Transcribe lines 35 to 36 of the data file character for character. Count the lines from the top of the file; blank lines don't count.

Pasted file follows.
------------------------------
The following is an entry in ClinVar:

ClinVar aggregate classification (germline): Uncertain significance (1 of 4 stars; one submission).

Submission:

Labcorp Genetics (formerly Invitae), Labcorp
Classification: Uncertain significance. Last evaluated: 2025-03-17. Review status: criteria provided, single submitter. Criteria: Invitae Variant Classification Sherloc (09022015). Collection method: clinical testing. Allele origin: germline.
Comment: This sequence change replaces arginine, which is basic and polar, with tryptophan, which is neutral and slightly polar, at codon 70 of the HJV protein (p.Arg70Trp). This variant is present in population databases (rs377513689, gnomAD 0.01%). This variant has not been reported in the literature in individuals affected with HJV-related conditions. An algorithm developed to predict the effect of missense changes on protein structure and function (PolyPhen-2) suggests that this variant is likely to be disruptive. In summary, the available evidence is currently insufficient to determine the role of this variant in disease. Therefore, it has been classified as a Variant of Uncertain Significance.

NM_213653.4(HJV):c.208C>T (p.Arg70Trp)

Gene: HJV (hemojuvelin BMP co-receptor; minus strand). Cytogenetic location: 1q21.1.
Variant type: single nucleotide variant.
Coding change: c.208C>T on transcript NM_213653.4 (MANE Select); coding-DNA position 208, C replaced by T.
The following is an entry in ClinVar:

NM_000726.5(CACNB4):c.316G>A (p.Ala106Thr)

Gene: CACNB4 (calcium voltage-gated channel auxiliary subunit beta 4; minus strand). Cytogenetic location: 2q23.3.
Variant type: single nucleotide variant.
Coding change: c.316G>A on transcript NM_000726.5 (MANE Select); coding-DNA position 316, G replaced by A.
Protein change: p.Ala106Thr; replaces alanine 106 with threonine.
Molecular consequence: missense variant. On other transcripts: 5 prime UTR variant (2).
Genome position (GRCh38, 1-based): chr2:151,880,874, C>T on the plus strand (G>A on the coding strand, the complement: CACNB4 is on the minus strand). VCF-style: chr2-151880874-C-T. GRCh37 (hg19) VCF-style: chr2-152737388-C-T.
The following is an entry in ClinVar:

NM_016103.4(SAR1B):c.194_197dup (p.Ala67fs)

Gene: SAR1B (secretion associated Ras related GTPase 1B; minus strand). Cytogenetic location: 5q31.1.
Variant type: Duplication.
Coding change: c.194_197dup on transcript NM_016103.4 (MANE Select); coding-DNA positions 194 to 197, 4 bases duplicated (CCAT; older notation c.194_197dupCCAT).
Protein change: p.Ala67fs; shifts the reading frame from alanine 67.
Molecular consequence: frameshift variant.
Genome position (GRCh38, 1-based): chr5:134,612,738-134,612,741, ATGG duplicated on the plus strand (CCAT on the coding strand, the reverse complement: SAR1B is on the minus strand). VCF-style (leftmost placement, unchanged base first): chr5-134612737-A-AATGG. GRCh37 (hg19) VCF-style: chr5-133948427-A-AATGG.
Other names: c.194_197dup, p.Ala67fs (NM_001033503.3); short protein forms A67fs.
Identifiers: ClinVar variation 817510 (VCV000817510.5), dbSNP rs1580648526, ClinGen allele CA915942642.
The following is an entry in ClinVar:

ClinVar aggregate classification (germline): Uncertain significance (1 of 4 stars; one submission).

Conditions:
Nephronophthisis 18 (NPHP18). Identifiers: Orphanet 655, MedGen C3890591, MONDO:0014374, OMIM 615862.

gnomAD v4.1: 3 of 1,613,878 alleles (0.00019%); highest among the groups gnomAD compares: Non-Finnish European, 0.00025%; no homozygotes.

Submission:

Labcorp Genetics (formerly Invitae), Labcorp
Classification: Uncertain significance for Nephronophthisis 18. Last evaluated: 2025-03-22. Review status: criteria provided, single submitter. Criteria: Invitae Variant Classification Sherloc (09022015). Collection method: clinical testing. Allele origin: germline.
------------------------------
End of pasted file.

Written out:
Labcorp Genetics (formerly Invitae), Labcorp
Classification: Uncertain significance for Nephronophthisis 18. Last evaluated: 2025-03-22. Review status: criteria provided, single submitter. Criteria: Invitae Variant Classification Sherloc (09022015). Collection method: clinical testing. Allele origin: germline.